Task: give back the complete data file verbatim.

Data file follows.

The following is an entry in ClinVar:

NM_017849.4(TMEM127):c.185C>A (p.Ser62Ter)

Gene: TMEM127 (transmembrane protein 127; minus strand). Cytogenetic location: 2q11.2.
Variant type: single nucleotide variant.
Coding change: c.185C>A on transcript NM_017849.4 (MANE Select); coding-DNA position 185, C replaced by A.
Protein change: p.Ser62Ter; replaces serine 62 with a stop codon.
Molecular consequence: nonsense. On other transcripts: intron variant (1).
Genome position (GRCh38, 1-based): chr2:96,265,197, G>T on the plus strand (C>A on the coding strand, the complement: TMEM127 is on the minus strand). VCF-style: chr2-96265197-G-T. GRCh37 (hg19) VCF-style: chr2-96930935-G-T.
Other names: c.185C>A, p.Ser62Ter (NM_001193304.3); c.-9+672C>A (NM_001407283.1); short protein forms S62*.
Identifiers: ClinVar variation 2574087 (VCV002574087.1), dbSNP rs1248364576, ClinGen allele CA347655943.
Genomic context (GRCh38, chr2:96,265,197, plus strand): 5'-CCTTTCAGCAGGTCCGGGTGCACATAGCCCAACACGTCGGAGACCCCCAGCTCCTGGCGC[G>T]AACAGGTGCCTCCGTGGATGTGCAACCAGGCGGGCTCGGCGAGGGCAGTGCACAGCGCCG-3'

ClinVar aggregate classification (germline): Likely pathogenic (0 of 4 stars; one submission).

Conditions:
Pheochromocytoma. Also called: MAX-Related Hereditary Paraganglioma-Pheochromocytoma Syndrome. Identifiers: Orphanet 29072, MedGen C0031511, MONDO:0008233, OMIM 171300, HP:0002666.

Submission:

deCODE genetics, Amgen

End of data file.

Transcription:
The following is an entry in ClinVar:

NM_017849.4(TMEM127):c.185C>A (p.Ser62Ter)

Gene: TMEM127 (transmembrane protein 127; minus strand). Cytogenetic location: 2q11.2.
Variant type: single nucleotide variant.
Coding change: c.185C>A on transcript NM_017849.4 (MANE Select); coding-DNA position 185, C replaced by A.
Protein change: p.Ser62Ter; replaces serine 62 with a stop codon.
Molecular consequence: nonsense. On other transcripts: intron variant (1).
Genome position (GRCh38, 1-based): chr2:96,265,197, G>T on the plus strand (C>A on the coding strand, the complement: TMEM127 is on the minus strand). VCF-style: chr2-96265197-G-T. GRCh37 (hg19) VCF-style: chr2-96930935-G-T.
Other names: c.185C>A, p.Ser62Ter (NM_001193304.3); c.-9+672C>A (NM_001407283.1); short protein forms S62*.
Identifiers: ClinVar variation 2574087 (VCV002574087.1), dbSNP rs1248364576, ClinGen allele CA347655943.
Genomic context (GRCh38, chr2:96,265,197, plus strand): 5'-CCTTTCAGCAGGTCCGGGTGCACATAGCCCAACACGTCGGAGACCCCCAGCTCCTGGCGC[G>T]AACAGGTGCCTCCGTGGATGTGCAACCAGGCGGGCTCGGCGAGGGCAGTGCACAGCGCCG-3'

ClinVar aggregate classification (germline): Likely pathogenic (0 of 4 stars; one submission).

Conditions:
Pheochromocytoma. Also called: MAX-Related Hereditary Paraganglioma-Pheochromocytoma Syndrome. Identifiers: Orphanet 29072, MedGen C0031511, MONDO:0008233, OMIM 171300, HP:0002666.

Submission:

deCODE genetics, Amgen